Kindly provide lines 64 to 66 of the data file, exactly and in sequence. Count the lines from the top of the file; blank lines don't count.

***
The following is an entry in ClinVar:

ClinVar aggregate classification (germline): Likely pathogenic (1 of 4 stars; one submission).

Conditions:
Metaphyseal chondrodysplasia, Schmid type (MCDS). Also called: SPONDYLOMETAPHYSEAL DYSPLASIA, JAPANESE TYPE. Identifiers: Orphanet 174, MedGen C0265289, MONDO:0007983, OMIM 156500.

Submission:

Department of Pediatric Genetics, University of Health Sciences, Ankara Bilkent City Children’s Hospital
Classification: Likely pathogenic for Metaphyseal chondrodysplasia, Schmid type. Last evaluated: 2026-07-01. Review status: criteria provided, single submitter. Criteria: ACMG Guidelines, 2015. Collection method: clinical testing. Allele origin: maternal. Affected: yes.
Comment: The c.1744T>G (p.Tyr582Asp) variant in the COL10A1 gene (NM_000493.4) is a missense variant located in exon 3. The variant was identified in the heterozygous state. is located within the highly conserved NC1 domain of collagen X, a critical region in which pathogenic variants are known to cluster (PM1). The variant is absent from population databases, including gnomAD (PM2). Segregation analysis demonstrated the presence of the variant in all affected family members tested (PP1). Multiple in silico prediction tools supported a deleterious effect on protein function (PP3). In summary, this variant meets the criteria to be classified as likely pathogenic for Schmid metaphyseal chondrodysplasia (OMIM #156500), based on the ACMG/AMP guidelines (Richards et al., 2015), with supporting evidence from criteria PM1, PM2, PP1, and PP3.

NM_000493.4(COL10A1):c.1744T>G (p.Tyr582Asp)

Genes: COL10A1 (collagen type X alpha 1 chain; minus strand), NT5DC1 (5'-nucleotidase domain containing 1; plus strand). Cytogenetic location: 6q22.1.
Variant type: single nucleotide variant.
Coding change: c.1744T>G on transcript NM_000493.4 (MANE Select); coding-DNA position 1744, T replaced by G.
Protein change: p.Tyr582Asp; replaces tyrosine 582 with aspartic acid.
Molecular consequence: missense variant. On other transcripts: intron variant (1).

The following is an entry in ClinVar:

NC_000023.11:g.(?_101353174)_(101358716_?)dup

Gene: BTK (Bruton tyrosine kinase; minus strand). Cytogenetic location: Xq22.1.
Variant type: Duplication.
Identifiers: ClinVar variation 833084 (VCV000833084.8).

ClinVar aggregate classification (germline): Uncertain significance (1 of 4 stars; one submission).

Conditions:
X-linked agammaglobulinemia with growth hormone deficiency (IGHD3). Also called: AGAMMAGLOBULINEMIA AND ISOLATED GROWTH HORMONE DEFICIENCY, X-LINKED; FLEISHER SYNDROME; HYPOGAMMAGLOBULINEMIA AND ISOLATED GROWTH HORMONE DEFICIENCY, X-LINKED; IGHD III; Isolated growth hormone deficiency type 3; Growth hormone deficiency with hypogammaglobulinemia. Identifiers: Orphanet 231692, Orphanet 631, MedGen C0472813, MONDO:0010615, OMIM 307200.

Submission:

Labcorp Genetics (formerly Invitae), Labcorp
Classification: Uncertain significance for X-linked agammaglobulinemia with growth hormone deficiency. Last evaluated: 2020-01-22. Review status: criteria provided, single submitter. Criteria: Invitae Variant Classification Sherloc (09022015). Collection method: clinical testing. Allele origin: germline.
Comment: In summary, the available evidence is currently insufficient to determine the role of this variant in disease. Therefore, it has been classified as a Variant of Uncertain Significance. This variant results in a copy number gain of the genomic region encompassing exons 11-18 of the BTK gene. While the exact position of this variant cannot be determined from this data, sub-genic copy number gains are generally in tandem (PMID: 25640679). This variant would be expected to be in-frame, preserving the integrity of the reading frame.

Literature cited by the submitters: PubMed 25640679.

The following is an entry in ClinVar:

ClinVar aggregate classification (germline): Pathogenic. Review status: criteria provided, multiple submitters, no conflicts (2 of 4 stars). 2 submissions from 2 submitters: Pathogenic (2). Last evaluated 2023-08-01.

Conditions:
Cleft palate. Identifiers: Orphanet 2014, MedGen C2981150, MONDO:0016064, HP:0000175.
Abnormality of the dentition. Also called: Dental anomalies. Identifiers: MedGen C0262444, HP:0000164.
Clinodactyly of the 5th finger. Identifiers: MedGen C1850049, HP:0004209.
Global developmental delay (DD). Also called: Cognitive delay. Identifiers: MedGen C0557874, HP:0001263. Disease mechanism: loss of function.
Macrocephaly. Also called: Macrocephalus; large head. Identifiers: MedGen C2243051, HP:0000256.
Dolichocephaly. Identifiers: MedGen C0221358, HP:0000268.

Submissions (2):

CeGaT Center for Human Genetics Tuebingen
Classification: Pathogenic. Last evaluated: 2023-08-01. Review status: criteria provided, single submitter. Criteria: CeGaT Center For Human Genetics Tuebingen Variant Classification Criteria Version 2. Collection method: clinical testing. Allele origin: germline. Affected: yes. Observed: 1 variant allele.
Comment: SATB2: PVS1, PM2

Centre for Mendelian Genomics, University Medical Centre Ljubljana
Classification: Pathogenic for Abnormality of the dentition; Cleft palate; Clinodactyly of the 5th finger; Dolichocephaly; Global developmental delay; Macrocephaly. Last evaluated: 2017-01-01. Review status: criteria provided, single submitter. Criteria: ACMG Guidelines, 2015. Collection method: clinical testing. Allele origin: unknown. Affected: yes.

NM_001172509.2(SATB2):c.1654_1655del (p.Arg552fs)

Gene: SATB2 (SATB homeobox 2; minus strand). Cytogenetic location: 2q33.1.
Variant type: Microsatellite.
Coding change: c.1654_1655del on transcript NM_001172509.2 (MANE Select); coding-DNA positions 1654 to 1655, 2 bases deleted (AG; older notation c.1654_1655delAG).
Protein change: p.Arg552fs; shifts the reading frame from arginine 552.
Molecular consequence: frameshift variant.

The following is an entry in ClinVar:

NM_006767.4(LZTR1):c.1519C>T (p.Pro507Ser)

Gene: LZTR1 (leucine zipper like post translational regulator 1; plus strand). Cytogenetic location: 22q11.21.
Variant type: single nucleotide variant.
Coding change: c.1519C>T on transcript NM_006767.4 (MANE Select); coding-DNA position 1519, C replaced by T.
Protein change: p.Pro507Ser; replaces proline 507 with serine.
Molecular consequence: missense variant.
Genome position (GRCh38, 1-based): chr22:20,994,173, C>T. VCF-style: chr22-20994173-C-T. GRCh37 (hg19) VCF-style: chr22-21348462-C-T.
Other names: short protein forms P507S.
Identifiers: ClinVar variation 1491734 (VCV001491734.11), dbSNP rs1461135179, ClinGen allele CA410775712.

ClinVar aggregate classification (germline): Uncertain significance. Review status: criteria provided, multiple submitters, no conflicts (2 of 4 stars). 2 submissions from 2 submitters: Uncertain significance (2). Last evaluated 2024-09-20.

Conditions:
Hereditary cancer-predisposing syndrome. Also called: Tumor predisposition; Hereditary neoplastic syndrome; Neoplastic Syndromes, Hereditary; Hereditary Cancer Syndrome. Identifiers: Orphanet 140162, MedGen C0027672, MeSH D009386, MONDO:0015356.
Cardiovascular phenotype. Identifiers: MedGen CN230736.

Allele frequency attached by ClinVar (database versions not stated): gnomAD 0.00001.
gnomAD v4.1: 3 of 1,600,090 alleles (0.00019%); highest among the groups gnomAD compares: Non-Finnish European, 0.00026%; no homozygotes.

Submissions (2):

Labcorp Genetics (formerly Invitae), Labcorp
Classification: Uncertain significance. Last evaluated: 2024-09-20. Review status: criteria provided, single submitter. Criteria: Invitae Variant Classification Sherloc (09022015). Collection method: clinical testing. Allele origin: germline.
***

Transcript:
gnomAD v4.1: 3 of 1,600,090 alleles (0.00019%); highest among the groups gnomAD compares: Non-Finnish European, 0.00026%; no homozygotes.

Submissions (2):

Labcorp Genetics (formerly Invitae), Labcorp